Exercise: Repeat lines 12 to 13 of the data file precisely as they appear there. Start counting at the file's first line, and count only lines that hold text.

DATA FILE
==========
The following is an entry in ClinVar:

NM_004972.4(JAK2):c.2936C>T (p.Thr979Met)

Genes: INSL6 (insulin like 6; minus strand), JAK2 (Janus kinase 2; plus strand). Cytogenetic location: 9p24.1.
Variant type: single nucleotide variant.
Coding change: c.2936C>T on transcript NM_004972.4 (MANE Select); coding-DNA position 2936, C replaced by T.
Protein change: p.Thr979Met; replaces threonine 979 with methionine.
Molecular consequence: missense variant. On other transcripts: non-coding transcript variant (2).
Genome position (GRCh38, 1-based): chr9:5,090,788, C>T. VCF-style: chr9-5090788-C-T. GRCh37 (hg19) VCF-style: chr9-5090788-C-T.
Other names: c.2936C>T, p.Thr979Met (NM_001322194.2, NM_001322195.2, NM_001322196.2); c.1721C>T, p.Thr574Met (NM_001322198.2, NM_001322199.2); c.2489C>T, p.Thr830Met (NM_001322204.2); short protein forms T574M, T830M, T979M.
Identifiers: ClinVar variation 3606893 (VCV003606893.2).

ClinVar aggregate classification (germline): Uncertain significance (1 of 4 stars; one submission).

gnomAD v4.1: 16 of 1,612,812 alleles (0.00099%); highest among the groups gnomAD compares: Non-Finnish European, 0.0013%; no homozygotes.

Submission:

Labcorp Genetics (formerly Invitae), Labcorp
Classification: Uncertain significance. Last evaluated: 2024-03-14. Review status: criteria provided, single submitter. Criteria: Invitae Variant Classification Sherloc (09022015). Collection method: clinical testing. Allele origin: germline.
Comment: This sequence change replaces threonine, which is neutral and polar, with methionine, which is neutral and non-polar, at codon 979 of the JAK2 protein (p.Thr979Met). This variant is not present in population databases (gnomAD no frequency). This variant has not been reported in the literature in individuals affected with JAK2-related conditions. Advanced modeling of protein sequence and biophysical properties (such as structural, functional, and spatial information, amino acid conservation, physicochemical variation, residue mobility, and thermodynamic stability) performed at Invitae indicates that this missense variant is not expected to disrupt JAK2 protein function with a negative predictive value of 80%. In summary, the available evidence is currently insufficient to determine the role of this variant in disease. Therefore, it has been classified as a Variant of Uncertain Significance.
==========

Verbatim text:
gnomAD v4.1: 16 of 1,612,812 alleles (0.00099%); highest among the groups gnomAD compares: Non-Finnish European, 0.0013%; no homozygotes.

Submission: